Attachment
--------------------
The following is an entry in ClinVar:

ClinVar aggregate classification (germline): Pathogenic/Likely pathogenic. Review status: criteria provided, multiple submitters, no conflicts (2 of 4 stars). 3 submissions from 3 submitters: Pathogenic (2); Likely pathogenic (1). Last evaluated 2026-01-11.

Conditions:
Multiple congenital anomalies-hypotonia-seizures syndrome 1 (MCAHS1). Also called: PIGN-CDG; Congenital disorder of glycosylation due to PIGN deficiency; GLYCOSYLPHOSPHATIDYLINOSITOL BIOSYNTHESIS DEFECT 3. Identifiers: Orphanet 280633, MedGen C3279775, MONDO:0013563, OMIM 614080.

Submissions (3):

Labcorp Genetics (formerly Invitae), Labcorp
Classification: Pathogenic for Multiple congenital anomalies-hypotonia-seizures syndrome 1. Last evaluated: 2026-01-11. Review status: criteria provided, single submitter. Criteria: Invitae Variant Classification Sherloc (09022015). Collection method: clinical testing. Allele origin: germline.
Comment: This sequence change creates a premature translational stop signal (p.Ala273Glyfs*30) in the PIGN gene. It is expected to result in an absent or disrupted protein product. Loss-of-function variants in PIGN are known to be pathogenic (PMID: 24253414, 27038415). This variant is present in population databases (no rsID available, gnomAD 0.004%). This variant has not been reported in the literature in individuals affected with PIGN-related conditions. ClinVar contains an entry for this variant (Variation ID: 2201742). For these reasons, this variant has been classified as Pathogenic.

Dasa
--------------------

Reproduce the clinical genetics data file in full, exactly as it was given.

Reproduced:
The following is an entry in ClinVar:

ClinVar aggregate classification (germline): Pathogenic/Likely pathogenic. Review status: criteria provided, multiple submitters, no conflicts (2 of 4 stars). 3 submissions from 3 submitters: Pathogenic (2); Likely pathogenic (1). Last evaluated 2026-01-11.

Conditions:
Multiple congenital anomalies-hypotonia-seizures syndrome 1 (MCAHS1). Also called: PIGN-CDG; Congenital disorder of glycosylation due to PIGN deficiency; GLYCOSYLPHOSPHATIDYLINOSITOL BIOSYNTHESIS DEFECT 3. Identifiers: Orphanet 280633, MedGen C3279775, MONDO:0013563, OMIM 614080.

Submissions (3):

Labcorp Genetics (formerly Invitae), Labcorp
Classification: Pathogenic for Multiple congenital anomalies-hypotonia-seizures syndrome 1. Last evaluated: 2026-01-11. Review status: criteria provided, single submitter. Criteria: Invitae Variant Classification Sherloc (09022015). Collection method: clinical testing. Allele origin: germline.
Comment: This sequence change creates a premature translational stop signal (p.Ala273Glyfs*30) in the PIGN gene. It is expected to result in an absent or disrupted protein product. Loss-of-function variants in PIGN are known to be pathogenic (PMID: 24253414, 27038415). This variant is present in population databases (no rsID available, gnomAD 0.004%). This variant has not been reported in the literature in individuals affected with PIGN-related conditions. ClinVar contains an entry for this variant (Variation ID: 2201742). For these reasons, this variant has been classified as Pathogenic.

Dasa